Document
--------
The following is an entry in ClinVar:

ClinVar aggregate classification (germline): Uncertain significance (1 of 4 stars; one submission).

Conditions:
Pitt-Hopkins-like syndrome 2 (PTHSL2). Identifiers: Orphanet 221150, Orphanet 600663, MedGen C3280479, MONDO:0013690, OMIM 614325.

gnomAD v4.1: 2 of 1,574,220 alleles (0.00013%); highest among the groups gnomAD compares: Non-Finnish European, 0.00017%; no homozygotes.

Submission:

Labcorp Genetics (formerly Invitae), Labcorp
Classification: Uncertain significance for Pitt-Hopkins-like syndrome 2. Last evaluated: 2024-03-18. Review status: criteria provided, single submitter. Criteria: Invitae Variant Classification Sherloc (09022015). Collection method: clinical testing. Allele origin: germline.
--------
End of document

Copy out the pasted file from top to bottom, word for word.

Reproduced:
The following is an entry in ClinVar:

ClinVar aggregate classification (germline): Uncertain significance (1 of 4 stars; one submission).

Conditions:
Pitt-Hopkins-like syndrome 2 (PTHSL2). Identifiers: Orphanet 221150, Orphanet 600663, MedGen C3280479, MONDO:0013690, OMIM 614325.

gnomAD v4.1: 2 of 1,574,220 alleles (0.00013%); highest among the groups gnomAD compares: Non-Finnish European, 0.00017%; no homozygotes.

Submission:

Labcorp Genetics (formerly Invitae), Labcorp
Classification: Uncertain significance for Pitt-Hopkins-like syndrome 2. Last evaluated: 2024-03-18. Review status: criteria provided, single submitter. Criteria: Invitae Variant Classification Sherloc (09022015). Collection method: clinical testing. Allele origin: germline.